Smith doesn’t see this because he thinks most northerners were more or less racist more or less all the time. “White supremacist assumptions remained the norm,” he says. This premise precludes the possibility that conflicting views about slavery reflected differing views about racial equality. But those differences were in fact substantial.
Like the majority of northern Democrats, Stephen Douglas believed in free labor — for white people. He believed in popular sovereignty — for white people. In Douglas’s view, the natural rights promised in the Declaration of Independence were meant for white people only. Unabashed racism shaped everything Douglas believed about slavery. Blacks were not only inferior to whites, they were naturally suited to work as slaves in warmer climates, whereas whites worked best as free laborers in cooler climates. The reason slavery was unlikely to spread into Kansas, in his view, was that the climate was not suited to slavery. But if white people in any state or territory preferred to enslave black people, that was perfectly okay. If the United States were to expand into Central America or annex Cuba, as Douglas hoped, he would happily admit those territories into the Union as slave states because that’s what the white people in those areas would want. Douglas stopped short of endorsing a constitutional right of property in slaves. But he did so because, in principle, it would deprive white people in states and territories of their right to decide for themselves whether or not to enslave black people. Slave property was a legislative option, not a constitutional right.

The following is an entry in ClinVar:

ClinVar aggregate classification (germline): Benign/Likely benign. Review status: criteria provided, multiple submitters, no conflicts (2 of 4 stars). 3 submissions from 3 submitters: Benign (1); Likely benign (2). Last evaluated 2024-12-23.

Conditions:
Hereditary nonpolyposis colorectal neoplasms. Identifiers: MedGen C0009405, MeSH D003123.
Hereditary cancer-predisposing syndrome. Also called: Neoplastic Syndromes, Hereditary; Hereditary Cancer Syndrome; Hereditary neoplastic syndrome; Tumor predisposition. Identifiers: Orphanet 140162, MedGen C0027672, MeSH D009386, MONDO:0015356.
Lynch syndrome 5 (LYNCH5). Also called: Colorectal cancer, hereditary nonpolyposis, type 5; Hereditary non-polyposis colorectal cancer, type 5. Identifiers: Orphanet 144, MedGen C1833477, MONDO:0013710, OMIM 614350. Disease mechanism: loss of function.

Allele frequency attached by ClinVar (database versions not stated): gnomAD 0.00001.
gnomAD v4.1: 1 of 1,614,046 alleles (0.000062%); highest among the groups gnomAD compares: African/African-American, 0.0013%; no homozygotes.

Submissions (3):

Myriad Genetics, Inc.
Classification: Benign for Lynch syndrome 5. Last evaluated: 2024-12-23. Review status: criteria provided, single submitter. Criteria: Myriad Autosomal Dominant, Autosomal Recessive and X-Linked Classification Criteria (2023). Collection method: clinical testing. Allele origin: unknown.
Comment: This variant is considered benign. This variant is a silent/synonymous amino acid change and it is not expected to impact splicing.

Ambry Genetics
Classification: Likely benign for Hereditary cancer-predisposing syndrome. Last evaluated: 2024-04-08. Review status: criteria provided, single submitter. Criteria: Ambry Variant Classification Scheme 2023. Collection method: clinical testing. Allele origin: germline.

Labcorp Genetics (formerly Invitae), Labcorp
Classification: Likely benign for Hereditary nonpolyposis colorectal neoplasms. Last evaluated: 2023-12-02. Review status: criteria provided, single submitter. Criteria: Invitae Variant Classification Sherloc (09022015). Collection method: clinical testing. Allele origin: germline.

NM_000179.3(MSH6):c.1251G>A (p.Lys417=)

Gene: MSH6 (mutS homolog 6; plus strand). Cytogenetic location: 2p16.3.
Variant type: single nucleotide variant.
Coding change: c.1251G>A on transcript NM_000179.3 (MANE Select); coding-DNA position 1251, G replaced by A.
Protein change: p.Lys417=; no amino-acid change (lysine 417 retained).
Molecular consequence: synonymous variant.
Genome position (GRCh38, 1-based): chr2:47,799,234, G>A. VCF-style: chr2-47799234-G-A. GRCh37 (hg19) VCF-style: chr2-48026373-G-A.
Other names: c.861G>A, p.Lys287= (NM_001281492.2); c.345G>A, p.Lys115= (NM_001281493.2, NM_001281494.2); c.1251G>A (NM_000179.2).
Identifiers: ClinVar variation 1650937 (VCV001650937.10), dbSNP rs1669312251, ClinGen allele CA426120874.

These were not Lincoln’s positions. Lincoln insisted that the principle of free labor applied to everyone, blacks as well as whites, women as well as men. “In the right to eat the bread, without leave of anybody else, which his own hand earns,” the black man “is my equal and the equal of Judge Douglas and the equal of every living man.” Douglas must have gagged when he heard that. Lincoln was adamant that the promise of fundamental equality in the Declaration of Independence applied to blacks and whites alike and Douglas no less adamantly denied it. Smith dismisses this as an empty philosophical distinction of no practical significance. But in fact the struggle over the meaning of the Declaration of Independence went to the core differences between the antislavery policies Lincoln and the Republicans endorsed and the proslavery policies Douglas and the northern Democrats espoused.